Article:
func makeUIViewController(context: Context) -> UITabBarController {
        let tabBarController = UITabBarController()
        tabBarController.viewControllers = controllers
        return tabBarController
    }

    func updateUIViewController(_ uiViewController: UITabBarController, context: Context) {

    }
}

Example usage:

struct ExampleView: View {
    @State var text: String = ""

    var body: some View {
        UIKitTabView([
            UIKitTabView.Tab(
                view: NavView(), 
                barItem: UITabBarItem(title: "First", image: nil, selectedImage: nil)
            ),
            UIKitTabView.Tab(
                view: Text("Second View"), 
                barItem: UITabBarItem(title: "Second", image: nil, selectedImage: nil)
            )
        ])
    }
}

struct NavView: View {
    var body: some View {
        NavigationView {
            VStack {
                NavigationLink(destination: Text("This page stays when you switch back and forth between tabs (as expected on iOS)")) {
                    Text("Go to detail")
                }
            }
        }
    }
}
  • 1
    Hi, this is a very nice workaround but I still have some issues with the navigation bar. Instead of just a simple Text view for each tab’s content, I used a NavigationView (just like your First tab). This works fine for the first 4 tabs. However, for tabs under More you get a double navigation bar. The top Navigation bar says “More” and the other one below it is the SwiftUI navigation bar with my own title. Are you aware of this issue and do you know a fix for this? – Thomas Vos Dec 19 '19 at 11:55
  • 1
    @ThomasVos I don't know. I don't use the "more" feature of UITabBarController because I think it's very user unfriendly – Casper Zandbergen Dec 19 '19 at 13:29
  • @CasperZandbergen: Thanks! I'm using your solution, but I would like to add the functionality of adding a new tab on runtime. Any idea how to do that? Just creating a new Tab doesn't add a new ViewController – Lupurus Apr 2 '20 at 12:13
  • @CasperZandbergen this solution is better imo than the one you marked as. TabView should preserve tab state (or at least optionally) by itself – Olex May 21 '20 at 7:54
1

So, this does "preserve" the detail view when switching tabs, but only by visibly pushing the detail view when switching back to tab 1. I have been unsuccessful at disabling this with, for example, .animation().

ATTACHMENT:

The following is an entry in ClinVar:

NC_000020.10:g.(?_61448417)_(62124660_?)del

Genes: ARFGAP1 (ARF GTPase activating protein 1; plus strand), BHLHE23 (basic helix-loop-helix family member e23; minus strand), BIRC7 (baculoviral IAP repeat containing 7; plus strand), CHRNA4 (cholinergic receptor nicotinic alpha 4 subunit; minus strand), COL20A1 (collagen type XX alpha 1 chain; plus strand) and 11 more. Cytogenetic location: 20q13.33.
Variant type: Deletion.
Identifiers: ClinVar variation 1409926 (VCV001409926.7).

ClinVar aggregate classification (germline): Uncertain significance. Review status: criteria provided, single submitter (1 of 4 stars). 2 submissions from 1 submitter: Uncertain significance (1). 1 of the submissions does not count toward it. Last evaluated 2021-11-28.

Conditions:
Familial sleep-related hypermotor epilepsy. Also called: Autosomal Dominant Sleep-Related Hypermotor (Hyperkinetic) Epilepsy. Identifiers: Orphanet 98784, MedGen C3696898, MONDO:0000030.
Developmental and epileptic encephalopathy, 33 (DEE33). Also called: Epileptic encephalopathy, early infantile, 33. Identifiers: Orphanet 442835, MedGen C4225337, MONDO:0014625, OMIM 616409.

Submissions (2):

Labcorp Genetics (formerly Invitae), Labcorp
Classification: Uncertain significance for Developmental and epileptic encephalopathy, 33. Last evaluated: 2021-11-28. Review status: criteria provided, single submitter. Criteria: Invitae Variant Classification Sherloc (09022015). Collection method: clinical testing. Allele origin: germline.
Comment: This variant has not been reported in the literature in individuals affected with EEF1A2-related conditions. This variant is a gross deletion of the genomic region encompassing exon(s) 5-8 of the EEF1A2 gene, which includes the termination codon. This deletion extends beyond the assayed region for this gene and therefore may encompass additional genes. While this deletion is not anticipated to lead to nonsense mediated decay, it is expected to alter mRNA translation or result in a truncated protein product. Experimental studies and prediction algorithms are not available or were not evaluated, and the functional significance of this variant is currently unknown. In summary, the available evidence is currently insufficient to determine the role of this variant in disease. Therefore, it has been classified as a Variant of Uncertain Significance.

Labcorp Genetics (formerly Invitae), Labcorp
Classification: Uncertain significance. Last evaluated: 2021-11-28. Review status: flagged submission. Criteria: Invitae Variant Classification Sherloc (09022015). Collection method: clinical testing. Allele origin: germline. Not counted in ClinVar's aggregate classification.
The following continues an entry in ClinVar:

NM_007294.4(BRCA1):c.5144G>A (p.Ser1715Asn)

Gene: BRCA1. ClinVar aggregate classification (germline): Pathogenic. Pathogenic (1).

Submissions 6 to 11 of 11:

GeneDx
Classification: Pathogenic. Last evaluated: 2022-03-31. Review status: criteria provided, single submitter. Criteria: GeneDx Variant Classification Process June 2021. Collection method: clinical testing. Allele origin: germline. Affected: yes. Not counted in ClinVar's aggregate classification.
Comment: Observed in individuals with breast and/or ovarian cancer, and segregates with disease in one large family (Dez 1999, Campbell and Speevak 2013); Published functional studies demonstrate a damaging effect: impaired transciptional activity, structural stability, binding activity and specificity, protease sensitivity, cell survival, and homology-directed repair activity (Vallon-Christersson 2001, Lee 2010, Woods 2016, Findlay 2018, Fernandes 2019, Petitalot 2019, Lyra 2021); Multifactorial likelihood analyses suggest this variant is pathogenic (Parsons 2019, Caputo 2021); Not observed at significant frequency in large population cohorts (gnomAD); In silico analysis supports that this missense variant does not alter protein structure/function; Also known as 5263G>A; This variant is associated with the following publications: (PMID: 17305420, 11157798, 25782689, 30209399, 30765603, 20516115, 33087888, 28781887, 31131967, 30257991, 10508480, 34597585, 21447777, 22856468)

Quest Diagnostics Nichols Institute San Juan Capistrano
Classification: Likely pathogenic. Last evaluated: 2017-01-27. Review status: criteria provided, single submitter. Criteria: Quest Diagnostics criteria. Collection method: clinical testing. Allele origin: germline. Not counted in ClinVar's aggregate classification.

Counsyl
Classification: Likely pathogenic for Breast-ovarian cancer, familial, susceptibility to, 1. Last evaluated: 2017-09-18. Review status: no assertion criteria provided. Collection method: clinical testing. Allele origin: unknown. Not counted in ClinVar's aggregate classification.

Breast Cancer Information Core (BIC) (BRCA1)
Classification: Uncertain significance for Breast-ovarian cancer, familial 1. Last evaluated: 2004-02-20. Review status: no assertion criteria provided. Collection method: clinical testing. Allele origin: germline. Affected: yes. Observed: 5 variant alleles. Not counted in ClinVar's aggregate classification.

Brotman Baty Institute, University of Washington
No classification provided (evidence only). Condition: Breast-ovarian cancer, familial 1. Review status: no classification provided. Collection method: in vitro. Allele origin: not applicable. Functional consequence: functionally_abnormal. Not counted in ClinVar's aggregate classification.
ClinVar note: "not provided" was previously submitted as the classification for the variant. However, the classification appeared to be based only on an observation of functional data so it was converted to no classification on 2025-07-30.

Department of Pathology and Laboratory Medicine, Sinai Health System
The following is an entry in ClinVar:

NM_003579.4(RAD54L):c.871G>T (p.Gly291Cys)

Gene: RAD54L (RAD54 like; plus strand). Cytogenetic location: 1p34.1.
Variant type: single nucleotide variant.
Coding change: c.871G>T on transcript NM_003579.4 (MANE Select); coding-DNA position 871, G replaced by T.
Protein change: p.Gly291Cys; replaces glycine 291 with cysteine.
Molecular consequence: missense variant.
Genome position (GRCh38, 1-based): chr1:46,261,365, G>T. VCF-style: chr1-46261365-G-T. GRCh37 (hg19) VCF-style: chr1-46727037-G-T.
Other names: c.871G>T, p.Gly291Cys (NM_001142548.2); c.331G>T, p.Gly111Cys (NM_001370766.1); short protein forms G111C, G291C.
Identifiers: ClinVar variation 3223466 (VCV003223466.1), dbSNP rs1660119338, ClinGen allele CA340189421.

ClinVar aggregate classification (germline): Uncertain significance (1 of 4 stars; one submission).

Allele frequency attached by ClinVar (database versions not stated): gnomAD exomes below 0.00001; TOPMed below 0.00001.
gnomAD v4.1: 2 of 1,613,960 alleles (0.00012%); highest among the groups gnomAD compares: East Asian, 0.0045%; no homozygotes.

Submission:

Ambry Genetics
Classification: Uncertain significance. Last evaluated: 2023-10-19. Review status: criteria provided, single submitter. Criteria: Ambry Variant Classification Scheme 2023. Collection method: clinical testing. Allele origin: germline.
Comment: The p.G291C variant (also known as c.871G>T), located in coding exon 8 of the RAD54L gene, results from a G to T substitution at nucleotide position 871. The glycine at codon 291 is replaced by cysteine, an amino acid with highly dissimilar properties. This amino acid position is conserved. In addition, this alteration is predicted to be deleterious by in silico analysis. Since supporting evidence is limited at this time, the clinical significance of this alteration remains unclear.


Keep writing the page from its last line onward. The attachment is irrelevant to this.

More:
In addition, you pretty much have to override the navigation bar items in the DetailView, because the default back button behaves oddly (comment out the .navigationBarItems() line to see what I mean).

With those caveats, this does qualify as a workaround.

struct ContentView: View {
    @State var showingDetail = false

    var body: some View {
        TabView {
            NavView(showingDetail: $showingDetail)
                .tabItem { Text("First") }
                .tag(0)
            Text("Second View")
                .tabItem { Text("Second") }
                .tag(1)
        }
    }
}

struct NavView: View {
    @Binding var showingDetail: Bool

    var body: some View {
        NavigationView {
            VStack {
                NavigationLink(destination: DetailView(showing: $showingDetail), isActive: $showingDetail) {
                    Text("Go to detail")
                }
            }
        }
    }
}

struct DetailView: View {
    @Binding var showing: Bool

    var body: some View {
            Text("Detail")
                .navigationBarItems(leading: Button("Back", action: { self.showing = false }))
    }
}
  • Interesting workaround, this breaks the backswipe though and doesn't actually save the page, just recreates it. So if you had a text field there with content in it, it would get cleared. I also think this will get really messy when you start adding more detail views. – Casper Zandbergen Sep 18 '19 at 8:12
  • Yes, that's true. In theory, you could pass in an @ObservedObject model to keep track of the detail view's state, but yeah, messy. But if your detail view is mostly presentation, it could be useful. The broken default back button is noted here: swiftui-lab.com/bug-navigationlink-isactive. I would like to see persistent NavigationView state, so maybe we all just need to file feedback with Apple. – John M. Sep 18 '19 at 15:08